Since 2011, groups in the UK and internationally have met on the last day of November to hold memorials for extinct species. The Lost Species Day project has evolved over time, with its advocates hoping for it to serve as an opportunity to learn about and respond to structural oppression and inequity, as well as being a recurring space for contemplating biodiversity loss and emotions arising from this.
Each year from 2011-2021 the organisers suggested a theme or key extinct species as an optional focus for events:
RDLS 2011 saw ceremonies for the Great Auk (d.1844) and vigils for missing butterflies
RDLS 2012: Artists in Brighton held a procession for the Caribbean Monk Seal
RDLS 2013: Some organisers focused on threatened and extinct amphibians
RDLS 2014 saw a number of centenary memorials to the Passenger Pigeon (extinct 1914)
RDLS 2015: Organisers and participants were invited to toll bells for extinct species
RDLS 2016 marked the 80th anniversary of the extinction of the thylacine in 1936
RDLS 2017 delved into the newly-documented insect population collapses across Europe with a theme of lost and disappearing pollinators.
RDLS 2018’s focal species was Steller’s sea cow, with events marking the extinction and endangerment of marine mammals and/or the ongoing threats to seas and their communities. ONCA hosted an artist residency leading to an exhibition, Some of Us Did Not Die.
RDLS 2019: Original Names – this theme invited people to celebrate the ways that humans have named, loved and lived with their human and non-human kin. An aim of Lost Species Day 2019 is to highlight the histories and current importance of indigenous people and traditional cultures as ecological stewards. The recorded names of now-extinct and endangered species were often given to them as part of the extractive colonial processes that are responsible for ecological crises worldwide. Many of these animals and plants would have had local names already, but what are they? Lost Species Day 2019 hoped to offer participants paths to restorative knowledge and place-based practice through exploration of the local names, stories and knowledge of extinct and endangered species.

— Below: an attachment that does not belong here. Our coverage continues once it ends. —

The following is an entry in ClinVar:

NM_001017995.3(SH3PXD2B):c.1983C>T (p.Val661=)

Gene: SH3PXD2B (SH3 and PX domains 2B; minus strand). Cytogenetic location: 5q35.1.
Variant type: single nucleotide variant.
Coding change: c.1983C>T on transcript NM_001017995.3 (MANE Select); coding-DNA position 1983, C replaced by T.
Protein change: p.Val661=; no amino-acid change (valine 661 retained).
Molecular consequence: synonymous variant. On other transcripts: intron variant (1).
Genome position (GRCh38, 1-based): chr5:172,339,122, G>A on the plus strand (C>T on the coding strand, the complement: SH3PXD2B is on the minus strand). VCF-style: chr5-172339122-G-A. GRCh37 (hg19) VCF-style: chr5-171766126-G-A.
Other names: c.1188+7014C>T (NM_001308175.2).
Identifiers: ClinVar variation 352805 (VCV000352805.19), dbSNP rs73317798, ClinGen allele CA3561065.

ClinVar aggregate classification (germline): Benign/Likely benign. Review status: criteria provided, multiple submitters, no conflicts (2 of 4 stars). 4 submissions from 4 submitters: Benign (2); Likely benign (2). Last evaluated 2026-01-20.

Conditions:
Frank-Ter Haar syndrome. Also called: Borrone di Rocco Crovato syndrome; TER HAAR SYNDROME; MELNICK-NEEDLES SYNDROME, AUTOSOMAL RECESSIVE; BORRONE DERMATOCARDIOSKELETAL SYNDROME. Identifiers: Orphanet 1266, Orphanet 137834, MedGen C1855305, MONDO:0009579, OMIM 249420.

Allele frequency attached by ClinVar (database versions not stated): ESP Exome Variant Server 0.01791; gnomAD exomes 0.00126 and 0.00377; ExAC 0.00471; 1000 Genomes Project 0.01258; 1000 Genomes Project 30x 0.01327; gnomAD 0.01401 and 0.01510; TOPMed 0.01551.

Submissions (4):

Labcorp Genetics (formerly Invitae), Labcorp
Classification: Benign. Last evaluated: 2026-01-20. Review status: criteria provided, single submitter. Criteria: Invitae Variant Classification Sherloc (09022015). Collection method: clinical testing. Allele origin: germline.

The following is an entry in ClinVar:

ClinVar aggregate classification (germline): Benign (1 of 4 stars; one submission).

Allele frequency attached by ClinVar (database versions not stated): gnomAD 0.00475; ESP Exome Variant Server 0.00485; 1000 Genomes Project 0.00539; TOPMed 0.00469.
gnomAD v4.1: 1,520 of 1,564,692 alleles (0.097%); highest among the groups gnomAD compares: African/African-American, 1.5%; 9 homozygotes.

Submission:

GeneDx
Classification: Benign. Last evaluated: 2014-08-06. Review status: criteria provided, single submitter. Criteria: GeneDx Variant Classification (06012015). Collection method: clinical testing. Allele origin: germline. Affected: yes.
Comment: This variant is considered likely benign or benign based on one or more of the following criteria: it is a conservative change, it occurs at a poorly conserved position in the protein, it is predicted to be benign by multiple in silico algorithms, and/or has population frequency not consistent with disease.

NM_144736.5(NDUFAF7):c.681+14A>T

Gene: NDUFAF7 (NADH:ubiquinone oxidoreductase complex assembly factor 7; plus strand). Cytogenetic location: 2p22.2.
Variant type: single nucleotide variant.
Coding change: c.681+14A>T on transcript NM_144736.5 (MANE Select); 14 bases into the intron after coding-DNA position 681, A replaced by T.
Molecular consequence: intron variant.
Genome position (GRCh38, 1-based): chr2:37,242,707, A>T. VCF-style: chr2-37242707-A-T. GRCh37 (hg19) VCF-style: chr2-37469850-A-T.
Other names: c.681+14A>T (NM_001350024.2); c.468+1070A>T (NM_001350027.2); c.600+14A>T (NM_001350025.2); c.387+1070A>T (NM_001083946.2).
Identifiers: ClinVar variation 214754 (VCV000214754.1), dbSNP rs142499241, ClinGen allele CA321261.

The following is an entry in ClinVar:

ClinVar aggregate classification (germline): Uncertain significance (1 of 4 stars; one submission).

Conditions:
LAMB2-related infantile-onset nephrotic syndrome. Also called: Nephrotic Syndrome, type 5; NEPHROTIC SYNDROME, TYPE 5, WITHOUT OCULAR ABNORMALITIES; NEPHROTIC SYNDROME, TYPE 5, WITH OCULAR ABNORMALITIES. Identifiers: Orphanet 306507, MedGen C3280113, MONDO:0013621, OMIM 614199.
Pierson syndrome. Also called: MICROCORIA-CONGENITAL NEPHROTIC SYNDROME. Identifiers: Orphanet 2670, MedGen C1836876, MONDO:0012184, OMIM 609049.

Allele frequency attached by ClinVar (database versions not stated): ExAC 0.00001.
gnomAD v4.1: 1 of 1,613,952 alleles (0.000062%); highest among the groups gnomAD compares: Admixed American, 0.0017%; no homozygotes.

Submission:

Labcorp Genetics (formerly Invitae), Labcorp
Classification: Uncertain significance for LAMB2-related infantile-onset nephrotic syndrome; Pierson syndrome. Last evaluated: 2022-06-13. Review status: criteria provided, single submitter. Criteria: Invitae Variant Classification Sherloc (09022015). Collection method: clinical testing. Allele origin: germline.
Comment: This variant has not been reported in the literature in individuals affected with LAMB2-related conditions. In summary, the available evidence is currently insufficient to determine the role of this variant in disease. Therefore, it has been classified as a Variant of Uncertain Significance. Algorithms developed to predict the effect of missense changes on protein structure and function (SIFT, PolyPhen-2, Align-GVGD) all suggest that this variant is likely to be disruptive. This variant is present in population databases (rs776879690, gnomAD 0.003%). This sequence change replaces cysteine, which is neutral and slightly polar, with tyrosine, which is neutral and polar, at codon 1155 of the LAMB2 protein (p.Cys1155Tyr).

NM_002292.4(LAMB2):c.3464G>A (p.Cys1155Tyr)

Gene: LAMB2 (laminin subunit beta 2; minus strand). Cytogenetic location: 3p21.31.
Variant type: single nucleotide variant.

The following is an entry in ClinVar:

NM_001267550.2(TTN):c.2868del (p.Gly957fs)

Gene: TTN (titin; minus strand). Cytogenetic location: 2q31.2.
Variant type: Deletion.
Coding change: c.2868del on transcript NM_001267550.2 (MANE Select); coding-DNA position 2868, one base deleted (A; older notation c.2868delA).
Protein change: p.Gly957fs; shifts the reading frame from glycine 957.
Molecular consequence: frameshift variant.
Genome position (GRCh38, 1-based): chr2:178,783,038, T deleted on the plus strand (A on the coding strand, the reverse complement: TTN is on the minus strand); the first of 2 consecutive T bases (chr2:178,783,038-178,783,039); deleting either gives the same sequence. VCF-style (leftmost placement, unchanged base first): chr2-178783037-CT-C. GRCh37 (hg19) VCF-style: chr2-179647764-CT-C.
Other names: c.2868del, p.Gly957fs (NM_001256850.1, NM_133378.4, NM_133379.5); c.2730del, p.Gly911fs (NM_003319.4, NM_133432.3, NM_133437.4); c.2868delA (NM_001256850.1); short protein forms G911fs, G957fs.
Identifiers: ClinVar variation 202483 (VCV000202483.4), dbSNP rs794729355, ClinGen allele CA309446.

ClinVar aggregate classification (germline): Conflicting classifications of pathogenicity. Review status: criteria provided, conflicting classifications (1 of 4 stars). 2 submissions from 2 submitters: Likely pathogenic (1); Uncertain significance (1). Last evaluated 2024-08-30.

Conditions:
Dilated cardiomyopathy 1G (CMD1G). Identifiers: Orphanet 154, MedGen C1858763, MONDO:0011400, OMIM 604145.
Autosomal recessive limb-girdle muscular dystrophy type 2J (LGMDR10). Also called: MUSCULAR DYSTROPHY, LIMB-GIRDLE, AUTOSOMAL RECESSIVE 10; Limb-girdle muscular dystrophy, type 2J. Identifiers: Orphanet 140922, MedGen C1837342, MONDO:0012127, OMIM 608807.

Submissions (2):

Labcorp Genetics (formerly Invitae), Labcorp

RDLS 2020: Black Lives Matter invited organisers, if they wished, to use RDLS as an opportunity to explore the ways in which white supremacy has shaped their organising spaces and thinking, and to consider how their work can or does contribute to and strengthen the growth of the intersectional environmental movement.
RDLS 2021: To mark ten years of RDLS, the theme for 2021 was interdependence. Focusing on single species as a tool for conservation has proven flawed (as discussed in this brilliant conversation between Sadiah Qureshi, Suzanne Dhaliwal and Audra Mitchell for RDLS 2020), arguably contributing to harms to places and ecological communities and driving human communities from their homes. This theme invited RDLS participants and organisers to consider and celebrate: specific relationships and lives; particular ecological / bio-cultural collectives and webs; examples of care, commitment and solidarity.
RDLS 2022 and beyond: Since 2022, there’s been no overarching theme for the Day – organisers/ participants are invited to explore whatever stories they prefer. We offer these ethical guidelines.
Burial at sea for the great auk, Brighton 2011
Feral Theatre’s Thylacine Tribute Cabaret, September 2016. Photo: Mari Opmeer
Children remember the Western Black Rhino, Carmarthenshire, 2012
Tree climb for lost lemurs, Glasgow 2016
Ore & Ingot’s mobile foundry. O&R cast the Bell for Lost Species, 2015
Procession for the Rodrigues Solitaire in Brighton 2012. Photo: Ben Ellsworth
Martha’s Flock, Carmarthen, 2014. Artist Emily Laurens. Photo: Keely Clarke